Temperature

Information about Temperature

Published on February 14, 2008

Author: Arkwright26

Source: authorstream.com

Content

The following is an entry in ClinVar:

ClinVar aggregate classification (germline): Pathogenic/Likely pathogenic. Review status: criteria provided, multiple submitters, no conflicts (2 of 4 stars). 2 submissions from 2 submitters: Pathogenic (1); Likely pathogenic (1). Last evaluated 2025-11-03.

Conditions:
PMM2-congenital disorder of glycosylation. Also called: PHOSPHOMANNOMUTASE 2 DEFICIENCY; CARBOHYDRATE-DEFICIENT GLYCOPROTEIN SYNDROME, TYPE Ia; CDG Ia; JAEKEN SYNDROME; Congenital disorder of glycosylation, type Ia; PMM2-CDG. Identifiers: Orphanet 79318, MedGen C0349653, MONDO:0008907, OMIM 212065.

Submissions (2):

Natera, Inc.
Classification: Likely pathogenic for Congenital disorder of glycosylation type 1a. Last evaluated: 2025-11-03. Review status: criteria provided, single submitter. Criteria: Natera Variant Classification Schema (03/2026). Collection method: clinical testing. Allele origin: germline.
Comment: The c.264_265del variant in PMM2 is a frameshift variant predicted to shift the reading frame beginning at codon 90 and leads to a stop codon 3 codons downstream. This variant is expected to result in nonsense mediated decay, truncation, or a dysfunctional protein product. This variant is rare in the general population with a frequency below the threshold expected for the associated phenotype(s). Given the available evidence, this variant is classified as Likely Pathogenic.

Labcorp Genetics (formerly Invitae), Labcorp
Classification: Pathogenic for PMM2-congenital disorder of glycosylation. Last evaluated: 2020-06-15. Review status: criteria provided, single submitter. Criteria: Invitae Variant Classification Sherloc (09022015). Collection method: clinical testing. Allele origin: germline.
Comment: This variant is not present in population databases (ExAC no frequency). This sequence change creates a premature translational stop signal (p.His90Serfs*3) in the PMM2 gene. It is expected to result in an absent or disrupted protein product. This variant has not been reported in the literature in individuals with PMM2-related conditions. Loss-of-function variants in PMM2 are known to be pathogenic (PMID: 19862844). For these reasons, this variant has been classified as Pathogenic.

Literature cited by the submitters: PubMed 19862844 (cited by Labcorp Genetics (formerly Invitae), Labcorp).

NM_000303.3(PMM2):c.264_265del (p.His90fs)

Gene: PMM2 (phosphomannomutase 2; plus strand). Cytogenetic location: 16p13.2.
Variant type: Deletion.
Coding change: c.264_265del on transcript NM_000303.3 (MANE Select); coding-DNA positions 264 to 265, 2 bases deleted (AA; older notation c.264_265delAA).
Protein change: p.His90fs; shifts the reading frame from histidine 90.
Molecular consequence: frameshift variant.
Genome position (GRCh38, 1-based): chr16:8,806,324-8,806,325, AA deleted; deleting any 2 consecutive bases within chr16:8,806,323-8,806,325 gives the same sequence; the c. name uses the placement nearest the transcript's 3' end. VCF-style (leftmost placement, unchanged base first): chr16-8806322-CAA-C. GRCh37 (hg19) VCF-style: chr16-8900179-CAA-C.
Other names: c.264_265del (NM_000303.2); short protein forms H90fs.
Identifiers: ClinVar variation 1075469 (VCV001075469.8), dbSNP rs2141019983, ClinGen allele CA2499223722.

Temperature Measurement:  Temperature Measurement Indicators Sensors/Transducers/Switches Transmitters Temperature:  Temperature Temperature:  Temperature Temperature:  Temperature Temperature Scales & Units:  Temperature Scales & Units Slide6:  Fahrenheit [°F] = [°C] · 9/5 + 32 Celsius [°C] = ([°F] − 32) · 5/9 Kelvin [K] = [°C] + 273.15 Rankine [°R] = [°F] + 459.67   Imperial Fahrenheit (⁰F) / Rankine (⁰R) +/- 460 Metric Celsius (⁰C) / Kelvin (⁰K) +/- 273 Temperature Measurement:  Temperature Measurement Temperature devices are specified according to their construction and are classified as follows::  Temperature devices are specified according to their construction and are classified as follows: Liquid Expansion Devices:  Liquid Expansion Devices Liquid in Glass Thermometers:  Liquid in Glass Thermometers Advantages:  Advantages Disadvantages:  Disadvantages Industrial Grade Thermometers:  Industrial Grade Thermometers Filled Thermal System Filled thermometers, Gas Filled Thermometers:  Filled Thermal System Filled thermometers, Gas Filled Thermometers Closed System – no external energy required:  Closed System – no external energy required Bulb, Capillary tube, Bourdon tube filled with a liquid, vapor, or gas. Slide18:  Liquid Filled Class l A liquid-filled system completely fills with liquid. This type of system operates on the principle that liquid expands with an increase in temperature. When the liquid expands, it causes the pressure to increase, which causes the Bourdon tube to uncoil and move the needle on the scale. Typically, inert hydrocarbons such as xylene see more use because of their low coefficient of expansion. In some cases, you can even use water. Another common liquid is mercury. Mercury-filled systems are often in a separate class from liquid-filled system because they respond to temperature changes and have a higher degree of accuracy than other liquids. Slide19:  Vapor Filled Class ll A vapor system contains a volatile liquid and vapor and operates on the principle that pressure in a vessel containing only a liquid and its vapor increases with temperature and is independent of volume. With a vapor system, you measure temperature at the interface between the liquid and the vapor. For a vapor system to operate properly, the interface must remain in the bulb. Vapor has subclasses, llA, llB, llC Slide20:  Gas Filled Class lll Gas-filled systems see use in industrial applications and, in some cases, in laboratory measurements. The operation of gas-filled systems is based on the ideal gas law, and their measurement is thus an approximation at normally encountered temperatures and pressures. According to this law, the pressure of an ideal gas confined to a constant volume is proportional to absolute temperature. In a typical gas-filled system, the gas (usually nitrogen) is not perfect, so there may be a slight change in volume. However, these difference are minor and do not prevent the use of pressure measurement to indicate temperature. Bimetallic Thermometers:  Bimetallic Thermometers Bimetallic strip used as a switch:  Bimetallic strip used as a switch Bimetallic Thermometer:  Bimetallic Thermometer The bimetallic strip can be wound as a helix and will twist when heated. This twisting action can be used to drive a pointer over a calibrated temperature scale. These temperature sensors are low cost and have accuracy ranges of between 2-5 % and are mostly used for local readings. They are not suitable for providing a continuous output measurement. Change-of-State Temperature Measurement Devices:  Change-of-State Temperature Measurement Devices Radiation Temperature Sensors Optical Pyrometers:  Radiation Temperature Sensors Optical Pyrometers Non Contact Measurement:  Non Contact Measurement Used in High Temperature Applications:  Used in High Temperature Applications Called by many names:  Called by many names Electrical Temperature Sensors:  Electrical Temperature Sensors Thermistors:  Thermistors Temperature Vs Resistance Characteristics:  Temperature Vs Resistance Characteristics Positive Temperature Coefficients:  Positive Temperature Coefficients General Specifications (NTC’s):  General Specifications (NTC’s) Thermistor Bridge Circuit:  Thermistor Bridge Circuit http://www.amwei.com/views.asp :  http://www.amwei.com/views.asp Resistance Temperature Detectors RTD’s:  Resistance Temperature Detectors RTD’s RTD Materials:  RTD Materials RTD Construction:  RTD Construction Wire:  Wire Classical construction, excellent interchangeability Coil:  Coil Good stability, rugged Hollow Annulus:  Hollow Annulus Fastest response, most expensive Film:  Film Newer design, easier to make, interchangeability is not the best Temperature – Resistance Characteristics:  Temperature – Resistance Characteristics Platinum (Pt) Pt100 (100 Ω @ 0 ⁰ C) 0.4 ohms/C Pt1000 (1000 Ω @ 0⁰ C) 4 ohms/C Nickel Ni120 (120 Ω @ 0⁰ C) Copper Cu10 (10 Ω @ 0⁰ C) RTD Temperature vs Resistance :  RTD Temperature vs Resistance Temperature Coefficient:  Temperature Coefficient RTD Resistance vs Temperature Table (alpha = 0.00385):  RTD Resistance vs Temperature Table (alpha = 0.00385) Wiring Configuration:  Wiring Configuration Wiring Configuration:  Wiring Configuration The RTD may be located hundred’s of feet away. Resistance in the leads will be added to the RTD’s causing an error in the measured temperature. Effects of lead wire resistance:  Effects of lead wire resistance 100 ft of 30 gauge wire can introduce a lead resistance of about 10 ohms per lead 3 – Wire RTD’s:  3 – Wire RTD’s The 2 leads connected together will be the same colour. (eg. Red,Red) Most industrial RTD’s will be 3 – wire types Some RTD’s have 4 wires??? RTD Spec’s:  RTD Spec’s Example of Manufacturers Spec’s:  Example of Manufacturers Spec’s Protective Wells:  Protective Wells Spring Loaded RTD in Thermowell:  Spring Loaded RTD in Thermowell RTD Colour Coding:  RTD Colour Coding RTD Pros & Cons':  RTD Pros & Cons' Thermistor / RTD Comparison:  Thermistor / RTD Comparison Thermocouples (TC’s):  Thermocouples (TC’s) Seebeck Effect produces a mV:  Seebeck Effect produces a mV The mV per degree will depend on the combinations of metals used. Manufacturers produce a variety of combinations specified as “types” example - Type T, J, K, E Thermocouple Types:  Thermocouple Types Manufacturers have perfected a variety of metal combinations and specify them as “types” example - Type T, J, K, E ….. Each type produces its own specific mV per degree, these values are published in the TC tables Each type has a different temperature range (Type T can only measure up to 400 ‘ C, Type K 1300 ‘C) The Types are colour coded to make it easy to identify them in the field. Thermocouple Types :  Thermocouple Types TC - C/mV Comparison:  TC - C/mV Comparison TC Tables:  TC Tables Each TC type has a corresponding ThermoElectric Voltage (mV) table standardized according to NIST (National Institute of Standards & Trades) That table will list the mV produced by each TC type for any given temperature. (Type T table is shown below) Reference Junction is 0⁰ C Measuring Temperatures - Example:  Measuring Temperatures - Example According to the Type J tables the meter should read 5.269 mV when the TC is measuring a temperature of 100⁰ C But it reads 4.25 mV instead Because the meter leads form another junction which produces another emf equal to room temperature. The mV at the reference junction temperature must be added to the meter Measuring & Reference Junction:  Measuring & Reference Junction 100 ⁰C 20 ⁰C Meter mV = MJmV – RJmV 4.25 = MJmV - 1.019 MJmV = 4.25 + 1.019 = 5.269 mV 4.25 mV Type J (Iron/Constantan) Reference Junction Compensation:  Reference Junction Compensation Ice Bath Compensation:  Ice Bath Compensation mV Thermocouple Extension Wire & Transmitters:  Thermocouple Extension Wire & Transmitters Extension wires must be matched to the thermocouple type.:  Extension wires must be matched to the thermocouple type. Thermocouple Welds:  Thermocouple Welds TC Pro’s & Con’s:  TC Pro’s & Con’s RTD vs TC vs Thermistor:  RTD vs TC vs Thermistor RTD vs TC vs Thermistor:  RTD vs TC vs Thermistor Response Time – Time Constant:  Response Time – Time Constant Need to Know Summary:  Need to Know Summary Temperature Scales & Units:  Temperature Scales & Units Liquid Expansion, Bimetallic, Optical Thermometers:  Liquid Expansion, Bimetallic, Optical Thermometers Electrical Temperature Sensors:  Electrical Temperature Sensors RTD’s:  RTD’s Thermocouples:  Thermocouples Relative comparison between sensors:  Relative comparison between sensors